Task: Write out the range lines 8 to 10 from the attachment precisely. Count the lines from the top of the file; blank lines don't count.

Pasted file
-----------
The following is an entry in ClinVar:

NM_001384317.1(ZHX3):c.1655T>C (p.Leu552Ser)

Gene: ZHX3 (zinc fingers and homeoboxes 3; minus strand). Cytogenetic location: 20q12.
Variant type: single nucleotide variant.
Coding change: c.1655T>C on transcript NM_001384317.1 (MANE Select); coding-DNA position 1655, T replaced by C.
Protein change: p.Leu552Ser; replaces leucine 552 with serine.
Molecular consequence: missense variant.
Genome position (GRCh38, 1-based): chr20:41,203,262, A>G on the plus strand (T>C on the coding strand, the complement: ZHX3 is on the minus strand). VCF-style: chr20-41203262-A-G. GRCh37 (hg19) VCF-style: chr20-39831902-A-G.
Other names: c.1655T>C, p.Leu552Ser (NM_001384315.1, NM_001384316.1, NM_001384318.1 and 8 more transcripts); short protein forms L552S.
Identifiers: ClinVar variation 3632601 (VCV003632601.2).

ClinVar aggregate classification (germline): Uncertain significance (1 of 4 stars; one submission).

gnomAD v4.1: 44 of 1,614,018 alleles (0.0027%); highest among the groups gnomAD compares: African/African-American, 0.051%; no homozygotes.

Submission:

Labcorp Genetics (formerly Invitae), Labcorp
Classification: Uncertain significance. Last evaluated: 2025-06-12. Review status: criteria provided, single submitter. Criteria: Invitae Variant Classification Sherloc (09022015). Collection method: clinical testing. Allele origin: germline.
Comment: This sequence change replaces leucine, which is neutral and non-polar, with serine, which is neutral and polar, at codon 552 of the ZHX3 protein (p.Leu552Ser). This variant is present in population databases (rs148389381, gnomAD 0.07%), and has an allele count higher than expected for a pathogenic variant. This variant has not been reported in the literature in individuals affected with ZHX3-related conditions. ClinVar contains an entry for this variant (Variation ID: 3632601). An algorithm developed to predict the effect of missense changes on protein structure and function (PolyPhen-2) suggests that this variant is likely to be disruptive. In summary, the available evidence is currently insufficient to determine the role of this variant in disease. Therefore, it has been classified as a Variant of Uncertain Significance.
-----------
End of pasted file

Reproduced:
Genome position (GRCh38, 1-based): chr20:41,203,262, A>G on the plus strand (T>C on the coding strand, the complement: ZHX3 is on the minus strand). VCF-style: chr20-41203262-A-G. GRCh37 (hg19) VCF-style: chr20-39831902-A-G.
Other names: c.1655T>C, p.Leu552Ser (NM_001384315.1, NM_001384316.1, NM_001384318.1 and 8 more transcripts); short protein forms L552S.
Identifiers: ClinVar variation 3632601 (VCV003632601.2).